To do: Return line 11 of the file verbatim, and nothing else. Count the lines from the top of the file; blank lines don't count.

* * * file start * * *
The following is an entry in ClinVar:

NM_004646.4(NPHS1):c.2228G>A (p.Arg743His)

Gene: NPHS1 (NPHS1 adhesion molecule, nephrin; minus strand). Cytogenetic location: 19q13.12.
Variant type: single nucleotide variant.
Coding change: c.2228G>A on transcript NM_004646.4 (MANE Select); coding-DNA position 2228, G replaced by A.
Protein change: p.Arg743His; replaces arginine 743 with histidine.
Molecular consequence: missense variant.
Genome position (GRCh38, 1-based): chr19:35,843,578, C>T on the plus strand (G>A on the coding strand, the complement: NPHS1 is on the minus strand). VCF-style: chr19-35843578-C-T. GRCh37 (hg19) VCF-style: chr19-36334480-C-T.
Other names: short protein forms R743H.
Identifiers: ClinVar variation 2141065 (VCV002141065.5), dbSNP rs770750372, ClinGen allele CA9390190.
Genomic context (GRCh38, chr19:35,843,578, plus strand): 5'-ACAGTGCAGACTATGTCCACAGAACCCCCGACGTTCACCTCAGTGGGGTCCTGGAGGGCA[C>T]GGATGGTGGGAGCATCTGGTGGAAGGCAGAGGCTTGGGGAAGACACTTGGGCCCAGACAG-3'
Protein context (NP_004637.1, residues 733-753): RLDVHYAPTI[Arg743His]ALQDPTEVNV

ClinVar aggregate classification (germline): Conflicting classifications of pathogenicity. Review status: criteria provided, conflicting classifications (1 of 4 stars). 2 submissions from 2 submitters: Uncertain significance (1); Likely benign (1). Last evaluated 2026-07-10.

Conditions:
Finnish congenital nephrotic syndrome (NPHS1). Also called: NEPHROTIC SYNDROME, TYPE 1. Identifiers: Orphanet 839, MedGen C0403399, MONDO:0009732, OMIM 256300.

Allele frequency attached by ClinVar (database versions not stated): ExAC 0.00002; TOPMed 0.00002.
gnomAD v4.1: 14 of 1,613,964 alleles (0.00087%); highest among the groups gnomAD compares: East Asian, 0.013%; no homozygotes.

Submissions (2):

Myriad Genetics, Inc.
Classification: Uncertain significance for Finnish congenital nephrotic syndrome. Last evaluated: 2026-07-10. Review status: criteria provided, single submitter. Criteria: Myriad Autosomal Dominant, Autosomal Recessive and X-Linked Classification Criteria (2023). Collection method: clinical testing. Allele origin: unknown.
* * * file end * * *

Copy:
Genomic context (GRCh38, chr19:35,843,578, plus strand): 5'-ACAGTGCAGACTATGTCCACAGAACCCCCGACGTTCACCTCAGTGGGGTCCTGGAGGGCA[C>T]GGATGGTGGGAGCATCTGGTGGAAGGCAGAGGCTTGGGGAAGACACTTGGGCCCAGACAG-3'